Fail-Safe Classes Are Fundamental

Last month, the D.C. Circuit deepened a circuit split on the issue of fail-safe classes. The decision, In re White, 64 F.4th 302 (D.C. Cir. 2023), rejected a categorical rule against all fail-safe classes in favor of a case-by-case approach rooted in the text of the federal rules. With this ruling, the D.C. Circuit called for a return to the fundamentals of Rule 23 in the analysis of fail-safe classes.

A fail-safe class is one in which membership can’t be determined until the case is resolved on the merits. Whether someone qualifies as a member of a fail-safe class depends on whether they have a valid claim against the defendant. For example, in a case we previously discussed, the Court rejected a class defined as including employees who were involuntarily terminated and not timely paid final wages, a violation of state law. Because membership in the class turned on whether an employee had a valid claim on the merits, this was a fail-safe class.

The primary problem with fail-safe classes is that members either win their claims or, by virtue of losing, escape being bound by the judgment. This creates a “heads I win, tails you lose” dynamic that’s inherently unfair to defendants. Fail-safe classes also frustrate the requirement that the court determine class certification at “an early practicable time.” See Fed. R. Civ. P. 23(c)(1)(A). To decide whether there’s an ascertainable and adequately represented class, the court has to resolve the merits, which often isn’t possible until late in the litigation.

The First, Third, Sixth, and Eighth Circuits treat the existence of a fail-safe definition as an independent bar to class certification. The Fourth, Seventh, Ninth, and Eleventh Circuits have not expressly adopted or rejected this categorical rule, but they at least recognize that fail-safe definitions cause trouble. The Fifth Circuit—and now the D.C. Circuit—reject the categorical rule. See White, 64 F.4th at 309-10 (discussing the circuit split and collecting cases).

In White, the plaintiffs brought ERISA claims against their employer, a hotel chain. The plaintiffs moved for certification of a class that included all employees who had “been denied vested rights to retirement benefits.” The district court denied the motion, concluding that the class was impermissibly fail-safe because membership depended on a merits issue: whether retirement benefits had vested under ERISA.

On interlocutory appeal, the D.C. Circuit acknowledged the unfairness and administrative issues inherent in fail-safe classes. But the Court rejected a bright-line rule against fail-safe definitions, which it described as a “textually untethered” rule with “disuniform criterion” that can be applied differently from case to case. In the Court’s view, a categorical rule against fail-safe classes is a judge-made solution to a policy problem, and judges aren’t supposed to deviate from the federal rules to address policy concerns.

Instead of adopting the categorical rule followed by the majority of courts, the D.C. Circuit held that the existing requirements of Rule 23 are adequate to address all of the concerns raised by fail-safe classes. It directed the lower court to reexamine the proposed class definition under the fundamental requirements set forth in the explicit text of Rule 23:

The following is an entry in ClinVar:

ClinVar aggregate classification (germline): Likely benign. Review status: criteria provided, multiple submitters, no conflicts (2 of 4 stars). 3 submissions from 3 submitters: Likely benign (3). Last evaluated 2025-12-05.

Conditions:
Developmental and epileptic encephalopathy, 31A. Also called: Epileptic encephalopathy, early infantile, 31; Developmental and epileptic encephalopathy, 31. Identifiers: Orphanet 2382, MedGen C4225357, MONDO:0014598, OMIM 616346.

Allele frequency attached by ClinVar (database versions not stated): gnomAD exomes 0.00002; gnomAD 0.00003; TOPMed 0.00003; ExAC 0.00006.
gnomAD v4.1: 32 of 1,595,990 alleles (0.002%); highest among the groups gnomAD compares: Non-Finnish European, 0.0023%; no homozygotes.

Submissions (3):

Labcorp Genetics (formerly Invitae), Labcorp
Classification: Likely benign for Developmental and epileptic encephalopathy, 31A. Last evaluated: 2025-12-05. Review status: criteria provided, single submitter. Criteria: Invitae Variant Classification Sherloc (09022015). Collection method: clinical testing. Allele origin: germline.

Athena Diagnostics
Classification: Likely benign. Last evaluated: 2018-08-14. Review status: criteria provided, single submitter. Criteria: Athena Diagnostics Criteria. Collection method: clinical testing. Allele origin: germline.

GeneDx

• Under Rule 23(a)(1), classes must be so numerous that joinder of all members is impracticable. If the fail-safe class could have zero members (because no one has a meritorious claim), then it fails the numerosity requirement.
  • Rule 23(a)(2) requires the class to present common issues of law or fact. If the plaintiffs try to define the class based on liability instead of something narrower, this suggests that potential liability is the only truly common issue, and thus that the class fails the commonality requirement. See Walmart Stores, Inc. v. Dukes, 564 U.S. 338, 350 (2011) (class definitions are too broad when they merely allege that all class members suffered a violation of the same provision of law).
  • To comply with Rule 23(a)(3), the claims of the class representatives must be typical of the claims of the class members. A fail-safe class might fail this requirement if there’s a chance the representatives will not even be members of the class come final judgment.
  • Class treatment isn’t superior, as required for Rule 23(b)(3) classes, if the class could collapse by virtue of the plaintiffs losing on the merits.

The Court also urged lower courts to correct fail-safe definitions where possible. If there’s a truly fail-safe class that otherwise meets all the requirements of Rule 23, instead of denying class certification based only on the fail-safe definition, the district court should revise the definition to remove any fail-safe aspects.

Companies defending class actions on a regular basis may be disappointed to hear that another court has rejected a bright-line rule against fail-safe classes. Fortunately, the White decision does not declare open season on fail-safe classes in the D.C. Circuit. It recognizes the unfairness and administrative issues posed by fail-safe definitions and empowers lower courts to deal with them under the fundamental rubric set forth in the text of Rule 23. Stay tuned to the blog for more developments in the ongoing, inter-circuit debate regarding fail-safe classes.